Cover Story

Delta force

"Delta force" Continued...

Issue: "Abortion: Delta force," Jan. 22, 2005

But on the "direct action" front-including sidewalk counseling, which Mrs. Seale regarded as the most immediate way to save individual lives-the movement had lost some steam. Groups like Planned Parenthood and the National Abortion Rights Action League (NARAL) had pressed successfully for the Freedom of Access to Clinic Entrances Act of 1994-or "FACE"-which banned the blocking of abortion clinic entrances, chilling pro-life demonstrations. FACE laws put "a lot of confusion" into the movement, said Pat Cartrette, executive director of Pro-Life Mississippi (PLM). Pro-lifers weren't sure they should be outside clinics and serious penalties-a $10,000 fine or six months in prison-could be enforced.

But from the lull in clinic activism emerged a new type of activist. "People became involved who weren't involved before," Mrs. Seale remembers. "People who had been uncomfortable with doing rescue said, well maybe I can't do that, but I can lick envelopes, I can pass out literature, I can start a crisis pregnancy center."

And Mississippi's pro-life movement began to grow again. Today, the state's network of 30 crisis pregnancy centers, several medically equipped, provides loving, viable abortion alternatives to women considering abortion. Sidewalk counseling also remains viable: Mrs. Seale leaves her house each Thursday at 5:30 a.m. and drives 100 miles to Jackson. She is among about a dozen regulars who counsel at the state's lone clinic.

In some cases, Mississippi's ex-abortion-clinic operators brought problems on themselves. One clinic closed because the abortionist was caught dumping medical waste in the Natchez Trace. Community pressure, including strategic use of zoning laws, shuttered another. A third closed its doors after clinic workers were caught illegally dispensing drugs. Two clinics closed because the abortionists lost their medical licenses.

Pro-Life Mississippi helped with that. In 1991, the New Woman Medical Center (NWMC) opened on Briarwood Drive in Jackson. Two years later, PLM (formerly Right-to-Life Jackson) moved in next door.

It was a tactical maneuver. From offices tucked between an insurance agency and a CPA, PLM volunteers kept vigilant watch: How many times, for example, did an abortion patient drive up to the clinic in her own car and leave in an ambulance-or in a security guard's private car?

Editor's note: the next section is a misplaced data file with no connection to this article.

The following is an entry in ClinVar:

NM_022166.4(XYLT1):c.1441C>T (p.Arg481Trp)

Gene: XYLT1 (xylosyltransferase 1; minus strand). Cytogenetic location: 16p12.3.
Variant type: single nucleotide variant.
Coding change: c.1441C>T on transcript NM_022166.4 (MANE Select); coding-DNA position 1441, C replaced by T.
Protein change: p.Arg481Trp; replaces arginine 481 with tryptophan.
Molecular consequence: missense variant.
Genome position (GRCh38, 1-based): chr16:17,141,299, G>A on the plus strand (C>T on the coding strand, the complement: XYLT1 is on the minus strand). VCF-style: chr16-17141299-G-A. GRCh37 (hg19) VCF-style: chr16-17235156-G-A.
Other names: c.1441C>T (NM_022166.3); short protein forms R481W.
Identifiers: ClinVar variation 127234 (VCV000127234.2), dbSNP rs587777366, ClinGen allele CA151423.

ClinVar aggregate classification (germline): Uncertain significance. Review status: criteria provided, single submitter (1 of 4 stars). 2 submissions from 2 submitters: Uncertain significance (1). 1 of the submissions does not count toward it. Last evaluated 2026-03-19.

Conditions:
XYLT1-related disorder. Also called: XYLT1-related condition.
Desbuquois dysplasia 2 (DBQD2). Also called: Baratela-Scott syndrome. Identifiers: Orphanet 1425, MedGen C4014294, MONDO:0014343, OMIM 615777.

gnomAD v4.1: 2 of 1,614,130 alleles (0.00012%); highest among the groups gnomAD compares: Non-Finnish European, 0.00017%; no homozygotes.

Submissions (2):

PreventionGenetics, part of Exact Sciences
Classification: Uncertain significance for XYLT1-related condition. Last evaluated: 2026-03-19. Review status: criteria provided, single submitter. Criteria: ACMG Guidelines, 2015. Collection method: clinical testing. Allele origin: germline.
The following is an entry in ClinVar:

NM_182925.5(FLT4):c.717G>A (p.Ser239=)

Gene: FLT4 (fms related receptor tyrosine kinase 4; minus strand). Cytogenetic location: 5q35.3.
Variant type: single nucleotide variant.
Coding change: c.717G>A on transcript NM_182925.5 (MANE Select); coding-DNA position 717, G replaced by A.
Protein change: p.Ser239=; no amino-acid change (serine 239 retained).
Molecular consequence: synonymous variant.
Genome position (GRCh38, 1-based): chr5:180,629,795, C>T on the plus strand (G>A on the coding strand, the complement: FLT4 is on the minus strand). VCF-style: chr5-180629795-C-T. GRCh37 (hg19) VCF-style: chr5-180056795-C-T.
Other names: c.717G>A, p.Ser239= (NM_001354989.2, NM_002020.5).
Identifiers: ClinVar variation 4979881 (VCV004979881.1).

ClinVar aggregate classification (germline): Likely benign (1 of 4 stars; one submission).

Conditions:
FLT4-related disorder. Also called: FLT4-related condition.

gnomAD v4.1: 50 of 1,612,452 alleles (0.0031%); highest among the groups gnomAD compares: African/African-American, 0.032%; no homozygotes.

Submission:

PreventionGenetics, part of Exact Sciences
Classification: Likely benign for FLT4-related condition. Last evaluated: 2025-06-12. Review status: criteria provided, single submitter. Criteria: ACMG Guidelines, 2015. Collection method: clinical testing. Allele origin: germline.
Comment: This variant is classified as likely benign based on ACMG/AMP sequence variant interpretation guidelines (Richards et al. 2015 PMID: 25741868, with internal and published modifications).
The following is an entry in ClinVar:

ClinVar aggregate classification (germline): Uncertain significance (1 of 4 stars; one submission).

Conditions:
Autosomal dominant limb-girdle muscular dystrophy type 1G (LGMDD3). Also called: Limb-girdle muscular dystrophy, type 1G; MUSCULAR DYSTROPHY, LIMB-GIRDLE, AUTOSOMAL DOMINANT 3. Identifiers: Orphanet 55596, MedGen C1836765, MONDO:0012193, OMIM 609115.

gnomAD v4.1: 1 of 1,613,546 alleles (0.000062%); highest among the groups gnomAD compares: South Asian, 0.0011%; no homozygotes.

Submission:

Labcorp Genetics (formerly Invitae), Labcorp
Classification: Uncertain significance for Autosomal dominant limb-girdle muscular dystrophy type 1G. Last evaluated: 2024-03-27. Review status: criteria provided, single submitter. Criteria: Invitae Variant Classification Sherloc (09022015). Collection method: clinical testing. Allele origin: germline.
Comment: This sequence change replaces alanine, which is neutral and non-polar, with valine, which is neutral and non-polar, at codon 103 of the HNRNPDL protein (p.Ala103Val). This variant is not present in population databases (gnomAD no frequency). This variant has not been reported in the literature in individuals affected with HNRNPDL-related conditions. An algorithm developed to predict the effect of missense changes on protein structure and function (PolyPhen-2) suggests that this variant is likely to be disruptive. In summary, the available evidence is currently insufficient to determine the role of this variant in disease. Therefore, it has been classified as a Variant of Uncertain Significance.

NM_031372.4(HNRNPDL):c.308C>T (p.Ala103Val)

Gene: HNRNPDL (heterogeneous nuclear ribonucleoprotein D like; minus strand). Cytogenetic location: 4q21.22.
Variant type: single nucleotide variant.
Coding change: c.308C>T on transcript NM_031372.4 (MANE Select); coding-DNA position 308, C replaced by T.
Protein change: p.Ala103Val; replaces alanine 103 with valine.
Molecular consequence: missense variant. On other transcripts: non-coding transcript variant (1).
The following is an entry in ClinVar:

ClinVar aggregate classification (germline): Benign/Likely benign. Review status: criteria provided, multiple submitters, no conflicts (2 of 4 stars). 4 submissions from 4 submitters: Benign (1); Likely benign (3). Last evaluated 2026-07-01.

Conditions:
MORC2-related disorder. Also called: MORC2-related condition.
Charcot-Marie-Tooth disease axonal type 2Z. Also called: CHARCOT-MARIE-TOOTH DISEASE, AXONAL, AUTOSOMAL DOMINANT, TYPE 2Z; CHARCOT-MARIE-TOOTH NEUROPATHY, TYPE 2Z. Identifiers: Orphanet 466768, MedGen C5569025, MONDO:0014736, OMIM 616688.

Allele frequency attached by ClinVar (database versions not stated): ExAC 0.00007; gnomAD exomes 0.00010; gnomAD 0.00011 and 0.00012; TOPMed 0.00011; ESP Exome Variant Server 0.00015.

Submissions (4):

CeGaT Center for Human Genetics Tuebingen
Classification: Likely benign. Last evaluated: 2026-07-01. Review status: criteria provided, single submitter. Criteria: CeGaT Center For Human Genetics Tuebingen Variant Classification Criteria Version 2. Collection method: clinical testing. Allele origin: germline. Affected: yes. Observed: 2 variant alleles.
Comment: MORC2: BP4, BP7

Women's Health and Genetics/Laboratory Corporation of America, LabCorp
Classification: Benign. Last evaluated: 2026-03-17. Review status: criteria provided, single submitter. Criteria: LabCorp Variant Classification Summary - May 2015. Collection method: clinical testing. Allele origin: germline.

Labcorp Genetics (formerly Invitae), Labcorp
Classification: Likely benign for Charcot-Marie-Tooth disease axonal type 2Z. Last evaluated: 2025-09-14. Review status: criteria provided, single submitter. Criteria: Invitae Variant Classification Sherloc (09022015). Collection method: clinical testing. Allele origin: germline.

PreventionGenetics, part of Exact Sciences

That question led directly to the NWMC's demise. Mrs. Cartrette said volunteers in 2003 observed at least three ambulances leaving the clinic, hospital-bound. PLM already knew of lawsuits involving NWMC abortionist Malachy Dehenre. (They also knew that Dr. Dehenre had been accused of murdering his wife and that his 1987 trial ended in a hung jury.)

"We started watching closely and checking on other lawsuits," Mrs. Cartrette said.

As ambulance runs gave way to patient legal action against Dr. Dehenre, PLM obtained documentation and shared it with the state attorney general, public-health department, and medical licensure boards in Mississippi and Alabama, where the abortionist was licensed to practice. In August 2004, the Mississippi board temporarily suspended Dr. Dehenre's license, forcing NWMC to shut its doors. Four months later, the Alabama Medical Licensure Commission indefinitely suspended Dr. Dehenre's license, declaring him guilty of "gross malpractice." He had perforated the uteruses of at least three women and caused the death of another-an Alabama woman whose husband rushed her to an emergency room, where she perished 18 hours after Dr. Dehenre aborted her baby.

One more abortion clinic down, one to go, Mrs. Cartrette says now. Currently in PLM's sights: the Jackson Women's Health Organization, the last Mississippi clinic standing. It may be vulnerable. Health department inspections conducted in 2002 revealed multiple violations of the state's informed-consent and 24-hour-waiting-period law. The same inspection revealed that clinic workers were using photocopied counseling forms complete with the abortionist's signature.

The health department has never levied fines or penalties against JWHO, but Republican State Rep. Joey Fillingane said the existence of an official steady record of violations since 1999 is proving useful to conservative lawmakers in arguing for tighter abortion controls.

Not every control sails past judicial scrutiny. For example, JWHO has a pending court challenge on one of last year's new laws, the measure that prohibits clinics from performing abortions after the first trimester. That kind of protection for the unborn earned Mississippi an "F" on NARAL's state-by-state report card on "reproductive rights."

The failing grade elicits a chuckle from Rep. Fillingane: "That's one test," he said, "where you want to score at the bottom."

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